Digital Service Tax Has Invited The Policy Making Intervention… – Tax Authorities
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Digital Service Tax has invited the policy making intervention,
given the size of the digital economy in India existing and its
growth, the Govt. of India tapped into this source of revenue.
- The “Digital Services Tax” (DST) is a levy on the
overall revenues earned by the supplier of specific digital
- India first introduced a 6% equalization levy in 2016, which
was restricted to online advertisement services
only. It was known as “Digital Advertising
Tax” or DAT.
- From 27th March 2020, the Government of India expanded the
scope of this levy to include a range of digital services offered
in India by foreign and non – resident
digital service providers. The digital services include
but are not limited to digital platform services, digital content
sales, software as a service, and numerous other categories of
- The transactions are to be taxed at 2 per cent on the
revenue generated from India. The minimum
revenue threshold being INR 20000000/- (INR 20 million).
- DST is aimed at ensuring that non-resident, digital service
providers pay their fair share of tax on revenues generated in the
Indian digital market. India’s 2% DST is levied on revenues
generated from digital services offered in India, including digital
platform services, digital content.
Concerns Raised by United States Trade Representative
(USTR) & Counterclaims by India
Concerns were raised by the United States that India’s DST
has an adverse impact on American commerce. Hence, an investigation
under Section 301 of the US Trade Act, 1974, was conducted by the
USTR. Section 301 authorizes USTR to appropriately respond to a
foreign country’s action that is discriminatory and negatively
affects US commerce.
The USTR report dated 6th January 2021 found the DST to be
discriminatory on two counts.
- First, it states that the DST discriminates against US digital
businesses because it specifically excludes from its ambit
domestic (Indian) digital
- Second, according to the report, the DST does not
extend to identical services provided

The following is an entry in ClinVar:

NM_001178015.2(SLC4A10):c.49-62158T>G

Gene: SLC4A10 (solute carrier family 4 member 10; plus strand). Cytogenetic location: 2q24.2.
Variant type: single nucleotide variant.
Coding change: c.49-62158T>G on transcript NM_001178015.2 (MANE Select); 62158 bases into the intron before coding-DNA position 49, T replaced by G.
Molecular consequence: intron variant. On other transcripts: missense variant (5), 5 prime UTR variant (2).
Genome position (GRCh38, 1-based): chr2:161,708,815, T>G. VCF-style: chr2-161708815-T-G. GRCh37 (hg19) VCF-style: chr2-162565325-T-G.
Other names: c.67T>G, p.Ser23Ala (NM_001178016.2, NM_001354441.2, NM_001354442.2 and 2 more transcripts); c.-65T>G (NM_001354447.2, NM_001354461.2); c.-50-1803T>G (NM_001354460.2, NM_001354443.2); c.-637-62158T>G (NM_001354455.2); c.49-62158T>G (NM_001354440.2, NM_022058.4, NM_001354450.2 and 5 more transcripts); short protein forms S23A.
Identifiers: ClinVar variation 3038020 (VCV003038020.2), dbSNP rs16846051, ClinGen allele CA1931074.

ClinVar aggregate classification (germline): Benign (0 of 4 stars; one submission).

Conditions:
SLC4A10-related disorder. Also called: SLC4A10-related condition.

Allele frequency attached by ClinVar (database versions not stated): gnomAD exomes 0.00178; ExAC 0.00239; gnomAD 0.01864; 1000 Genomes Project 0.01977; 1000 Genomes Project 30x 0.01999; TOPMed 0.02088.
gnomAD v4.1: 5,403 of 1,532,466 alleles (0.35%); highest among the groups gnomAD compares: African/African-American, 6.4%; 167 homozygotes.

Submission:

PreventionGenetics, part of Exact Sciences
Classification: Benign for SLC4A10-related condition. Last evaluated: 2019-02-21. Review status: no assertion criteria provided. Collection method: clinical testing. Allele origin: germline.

by non-digital service providers.
India clarified that the DST itself in no way discriminates
based on the size of operations or nationality.
- It may predominantly appear that DST is applicable to US
companies because the market for digital services is
dominated by US-based firms.
- Further, any company that has a permanent residence in
India is excluded since it is already subject to tax in
Changes brought by the Finance Act, 2021
- Vide the Finance Act 2021, the Government has clarified that
received or receivable” shall include consideration received
by a foreign/non- resident e-commerce entity irrespective of the
fact whether (I) the e-commerce
operator owns the goods or not. (II) the service provided is
facilitated by the operator or not.
- Further, pursuant to the latest amendments made to the Finance
Act, 2021, it has been further clarified that DST shall not be
applicable in case the goods sold by a non resident/foreign entity
are owned by a person resident in India or by the Permanent
Establishment of a foreign entity.
- The core problem that the international tax reform seeks to
address is that digital corporations, unlike their brick-and-mortar
counterparts, can operate in a market without a physical
Therefore, taxing in a particular jurisdiction may not augur
well with the growth of the digital economy.
- To overcome this challenge, countries suggested that a new
basis to tax, say, the number of users in a country, could address
the challenge to some extent.
The EU and India were among the advocates of this approach.
- While the digital economy and its implications continue to
evolve, the multilateral solution at the level of the OECD must be
- Moreover, it would also require political consensus on multiple
issues, including sensitive matters such as setting up of an
alternative dispute resolution process comparable to
Originally published Apr 8, 2021.
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